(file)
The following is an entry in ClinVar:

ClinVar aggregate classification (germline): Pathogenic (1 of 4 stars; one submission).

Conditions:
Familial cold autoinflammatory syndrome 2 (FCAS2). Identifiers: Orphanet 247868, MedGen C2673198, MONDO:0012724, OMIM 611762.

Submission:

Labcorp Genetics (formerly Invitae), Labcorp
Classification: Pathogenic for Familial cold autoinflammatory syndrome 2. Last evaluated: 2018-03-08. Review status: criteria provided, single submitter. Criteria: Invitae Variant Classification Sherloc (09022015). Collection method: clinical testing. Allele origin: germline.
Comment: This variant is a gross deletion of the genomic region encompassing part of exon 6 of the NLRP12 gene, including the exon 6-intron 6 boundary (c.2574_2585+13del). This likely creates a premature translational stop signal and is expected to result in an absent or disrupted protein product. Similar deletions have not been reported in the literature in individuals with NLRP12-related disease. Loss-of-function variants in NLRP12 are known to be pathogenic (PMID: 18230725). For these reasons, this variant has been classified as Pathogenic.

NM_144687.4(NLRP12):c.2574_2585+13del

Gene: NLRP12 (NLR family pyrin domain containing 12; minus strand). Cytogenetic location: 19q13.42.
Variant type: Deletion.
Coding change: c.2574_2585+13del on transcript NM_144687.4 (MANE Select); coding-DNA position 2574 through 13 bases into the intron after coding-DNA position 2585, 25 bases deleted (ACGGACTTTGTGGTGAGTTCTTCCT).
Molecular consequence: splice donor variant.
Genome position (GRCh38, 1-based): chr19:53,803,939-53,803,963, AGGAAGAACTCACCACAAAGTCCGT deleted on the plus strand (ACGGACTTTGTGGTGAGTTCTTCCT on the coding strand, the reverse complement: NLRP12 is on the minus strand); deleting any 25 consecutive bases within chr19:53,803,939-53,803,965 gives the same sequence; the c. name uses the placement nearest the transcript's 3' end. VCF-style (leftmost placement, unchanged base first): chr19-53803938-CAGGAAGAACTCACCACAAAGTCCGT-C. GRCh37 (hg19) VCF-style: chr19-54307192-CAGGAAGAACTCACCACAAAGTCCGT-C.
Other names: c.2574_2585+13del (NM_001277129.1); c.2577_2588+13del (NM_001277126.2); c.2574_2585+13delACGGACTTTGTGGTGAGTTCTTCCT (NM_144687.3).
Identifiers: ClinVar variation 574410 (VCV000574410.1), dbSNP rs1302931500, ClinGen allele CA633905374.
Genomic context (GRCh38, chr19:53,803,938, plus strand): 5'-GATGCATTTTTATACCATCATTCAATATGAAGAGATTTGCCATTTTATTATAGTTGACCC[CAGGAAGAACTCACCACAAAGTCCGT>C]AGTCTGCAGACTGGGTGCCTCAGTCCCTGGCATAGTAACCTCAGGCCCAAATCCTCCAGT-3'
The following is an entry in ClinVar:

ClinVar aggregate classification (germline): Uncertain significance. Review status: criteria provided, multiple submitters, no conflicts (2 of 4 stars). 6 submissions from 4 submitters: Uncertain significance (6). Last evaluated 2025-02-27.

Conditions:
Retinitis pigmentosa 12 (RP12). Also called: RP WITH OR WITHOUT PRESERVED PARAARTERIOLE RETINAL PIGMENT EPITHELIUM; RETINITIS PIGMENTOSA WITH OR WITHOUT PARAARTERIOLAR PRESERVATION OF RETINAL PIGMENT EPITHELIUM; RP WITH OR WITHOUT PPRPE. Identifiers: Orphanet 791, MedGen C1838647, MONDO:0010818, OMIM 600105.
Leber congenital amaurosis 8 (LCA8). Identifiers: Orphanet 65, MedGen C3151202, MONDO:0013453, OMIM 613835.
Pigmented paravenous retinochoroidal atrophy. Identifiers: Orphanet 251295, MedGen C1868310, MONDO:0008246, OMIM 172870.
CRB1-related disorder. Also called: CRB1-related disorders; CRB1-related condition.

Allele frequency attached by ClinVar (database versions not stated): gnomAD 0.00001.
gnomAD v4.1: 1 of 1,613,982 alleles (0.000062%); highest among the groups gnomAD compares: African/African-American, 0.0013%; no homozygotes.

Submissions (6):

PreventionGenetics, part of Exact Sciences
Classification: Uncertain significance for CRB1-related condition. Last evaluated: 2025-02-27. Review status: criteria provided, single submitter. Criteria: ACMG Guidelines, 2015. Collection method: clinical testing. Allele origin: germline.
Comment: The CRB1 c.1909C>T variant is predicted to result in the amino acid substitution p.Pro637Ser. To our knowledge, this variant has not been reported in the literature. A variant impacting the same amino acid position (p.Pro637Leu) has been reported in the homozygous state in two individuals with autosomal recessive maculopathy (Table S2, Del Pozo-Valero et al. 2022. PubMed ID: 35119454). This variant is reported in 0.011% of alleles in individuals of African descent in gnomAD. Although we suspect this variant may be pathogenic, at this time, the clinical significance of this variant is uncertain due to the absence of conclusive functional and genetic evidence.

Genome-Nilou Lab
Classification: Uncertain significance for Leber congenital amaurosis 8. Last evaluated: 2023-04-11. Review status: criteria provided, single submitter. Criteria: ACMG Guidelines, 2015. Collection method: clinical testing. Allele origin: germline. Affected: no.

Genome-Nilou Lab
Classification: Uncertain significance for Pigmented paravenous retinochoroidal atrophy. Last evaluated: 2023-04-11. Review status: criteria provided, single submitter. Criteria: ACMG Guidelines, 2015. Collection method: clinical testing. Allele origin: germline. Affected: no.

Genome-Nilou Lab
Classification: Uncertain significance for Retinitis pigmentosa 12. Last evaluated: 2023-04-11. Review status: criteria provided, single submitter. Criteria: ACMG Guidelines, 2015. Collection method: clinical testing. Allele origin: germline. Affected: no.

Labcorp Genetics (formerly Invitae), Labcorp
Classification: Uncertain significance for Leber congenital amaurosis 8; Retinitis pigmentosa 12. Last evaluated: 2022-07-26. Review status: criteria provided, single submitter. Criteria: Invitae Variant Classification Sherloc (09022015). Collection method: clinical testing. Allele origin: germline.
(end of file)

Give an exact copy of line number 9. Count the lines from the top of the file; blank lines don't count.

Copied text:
NM_144687.4(NLRP12):c.2574_2585+13del